What is the true value of pie?

I have no clue why I want to know this, but does anybody know the equation used to find the true value of pie. (Pie being referred to as the number 3.141592654....)

Now, there has to be an equation used to find the non-ending number. Don't ask why I want to know, because I don't know why I do! As far as I know, the equation is like 21.99114858.../7 which still doesn't give me the real equation.

For all I know, there may be more than 1 equation that finds this value; but please, tell me all of them!

Thanks for the help guys!

Relevance
• 1 decade ago

Pi = {1 - 1/3 + 1/5 - 1/7 + 1/9 - 1/11 + 1/13 - 1/15 + 1/17 ...}

3.14159 26535 89793 23846 26433 83279 50288 41971 69399 37510

That's 50 decimal places. it's obviously not the true value, but closer than you'll likely use it. Engineering mathematics sometimes uses up to 100 digits. Supercomputer calculations have found over 1 trillion digits. It apparently keeps going forever, and mathemeticians haven't yet found a discernable pattern.

The formula for finding pi is very difficult. Read this website, to see what I'm talking about. Supposedly it requires more than 600 processes to calculate it to 3.14 and 1 billion processes to calculate it to ten decimal places: http://en.wikipedia.org/wiki/Pi

• 1 decade ago

To find the true value of pie you will need to plug it into another equation that you solve with pie and look at the relationship between the answer.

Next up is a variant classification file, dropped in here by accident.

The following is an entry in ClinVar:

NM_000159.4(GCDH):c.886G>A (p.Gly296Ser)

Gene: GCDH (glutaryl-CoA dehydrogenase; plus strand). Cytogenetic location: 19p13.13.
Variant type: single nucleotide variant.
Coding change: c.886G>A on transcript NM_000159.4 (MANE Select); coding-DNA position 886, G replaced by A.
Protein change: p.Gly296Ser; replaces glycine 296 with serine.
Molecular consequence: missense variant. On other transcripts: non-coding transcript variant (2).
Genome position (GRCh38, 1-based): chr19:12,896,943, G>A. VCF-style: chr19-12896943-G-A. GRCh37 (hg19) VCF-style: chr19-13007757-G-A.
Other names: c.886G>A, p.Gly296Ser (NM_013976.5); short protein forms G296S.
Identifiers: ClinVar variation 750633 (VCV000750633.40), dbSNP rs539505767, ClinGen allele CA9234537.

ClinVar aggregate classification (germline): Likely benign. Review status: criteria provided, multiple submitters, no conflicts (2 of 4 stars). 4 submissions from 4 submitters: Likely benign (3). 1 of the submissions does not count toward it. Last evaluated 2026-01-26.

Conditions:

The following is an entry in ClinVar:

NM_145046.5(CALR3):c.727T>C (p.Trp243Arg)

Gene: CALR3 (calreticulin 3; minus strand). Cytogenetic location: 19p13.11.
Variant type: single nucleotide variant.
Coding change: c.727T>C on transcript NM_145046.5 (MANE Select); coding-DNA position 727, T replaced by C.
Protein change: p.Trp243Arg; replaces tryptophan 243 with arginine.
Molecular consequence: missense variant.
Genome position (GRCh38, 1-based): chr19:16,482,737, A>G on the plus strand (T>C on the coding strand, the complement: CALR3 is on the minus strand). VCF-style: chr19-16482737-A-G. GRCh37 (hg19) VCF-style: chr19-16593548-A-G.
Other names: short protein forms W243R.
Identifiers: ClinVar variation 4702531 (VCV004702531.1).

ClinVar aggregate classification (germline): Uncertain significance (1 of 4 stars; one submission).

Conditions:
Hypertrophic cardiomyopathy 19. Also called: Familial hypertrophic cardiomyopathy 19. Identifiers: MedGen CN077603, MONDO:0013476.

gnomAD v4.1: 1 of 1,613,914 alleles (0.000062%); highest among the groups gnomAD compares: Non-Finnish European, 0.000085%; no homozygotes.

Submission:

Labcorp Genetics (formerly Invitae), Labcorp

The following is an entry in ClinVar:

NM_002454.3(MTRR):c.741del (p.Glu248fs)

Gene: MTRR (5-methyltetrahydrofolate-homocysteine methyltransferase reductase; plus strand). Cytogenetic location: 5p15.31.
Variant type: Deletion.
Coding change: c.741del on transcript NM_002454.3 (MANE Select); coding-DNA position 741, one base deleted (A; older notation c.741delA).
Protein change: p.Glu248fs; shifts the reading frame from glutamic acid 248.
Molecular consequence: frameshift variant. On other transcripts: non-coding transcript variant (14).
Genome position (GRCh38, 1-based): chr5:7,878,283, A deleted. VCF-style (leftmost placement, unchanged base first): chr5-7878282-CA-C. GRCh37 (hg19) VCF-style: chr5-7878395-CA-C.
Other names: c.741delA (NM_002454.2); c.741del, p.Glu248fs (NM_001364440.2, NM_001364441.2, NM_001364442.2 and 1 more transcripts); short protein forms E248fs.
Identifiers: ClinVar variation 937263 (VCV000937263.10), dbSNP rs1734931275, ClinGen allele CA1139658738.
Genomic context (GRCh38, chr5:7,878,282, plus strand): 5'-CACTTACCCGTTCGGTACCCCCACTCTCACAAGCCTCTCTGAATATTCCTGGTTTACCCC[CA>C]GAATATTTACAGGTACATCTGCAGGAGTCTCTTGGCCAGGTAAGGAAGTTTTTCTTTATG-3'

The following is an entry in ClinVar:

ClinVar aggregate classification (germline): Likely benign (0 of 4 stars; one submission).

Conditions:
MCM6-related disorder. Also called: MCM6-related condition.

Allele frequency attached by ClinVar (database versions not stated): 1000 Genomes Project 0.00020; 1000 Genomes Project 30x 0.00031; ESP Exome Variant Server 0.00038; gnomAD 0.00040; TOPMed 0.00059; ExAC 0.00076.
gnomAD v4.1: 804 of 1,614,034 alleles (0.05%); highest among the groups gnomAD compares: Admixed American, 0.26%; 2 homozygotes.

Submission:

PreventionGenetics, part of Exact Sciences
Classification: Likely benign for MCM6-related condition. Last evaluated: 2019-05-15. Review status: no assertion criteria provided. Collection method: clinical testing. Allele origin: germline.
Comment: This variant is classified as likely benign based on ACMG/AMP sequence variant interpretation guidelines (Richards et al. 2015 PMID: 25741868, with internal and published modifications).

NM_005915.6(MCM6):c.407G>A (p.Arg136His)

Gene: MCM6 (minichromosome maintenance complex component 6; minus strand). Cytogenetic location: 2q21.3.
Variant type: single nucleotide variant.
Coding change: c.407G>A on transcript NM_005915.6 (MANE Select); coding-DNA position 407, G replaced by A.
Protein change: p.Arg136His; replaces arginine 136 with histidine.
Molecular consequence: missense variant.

Come up with an equation and reverse it.

• ?
Lv 4
4 years ago

apple or rhubarb pie? Oh, you mean pi(Pi). That became invented (got here upon) by ability of Mr. Pie, he enjoyed the two apple and rhubarb, yet whilst he had to proportion some rhubarb pie, he purely have been given 3.14*** of it. So Mr. Pie shrink a pie into equivalent products and despite became left over he took. That way he constantly had some pie. He named the left-over, 'a bite for Pie', which became later shortened to Pi because of the fact they could no longer spell too solid.

• 1 decade ago

there is an excellent website here

http://www.escape.com/~paulg53/math/pi/index.html

which explains the history and gives several methods and equations for finding PI including those by;

Archimedes

Wallis

Gregory, Leibniz, and Machin

Newton

another great site here that shows how fibonacci numbers can be used

http://www.mcs.surrey.ac.uk/Personal/R.Knott/Fibon...

here are some more;

http://people.bath.ac.uk/ma3mju/calc.html

• 1 decade ago

The true value of pie is infinite. It is a never ending value and is merely an estimation of it's number. That's why it is so cool.

• 1 decade ago

it is equal to

4 * (1 - 1/3 + 1/5 - 1/7 + 1/9 - 1/11 + 1/13.....)

• Anonymous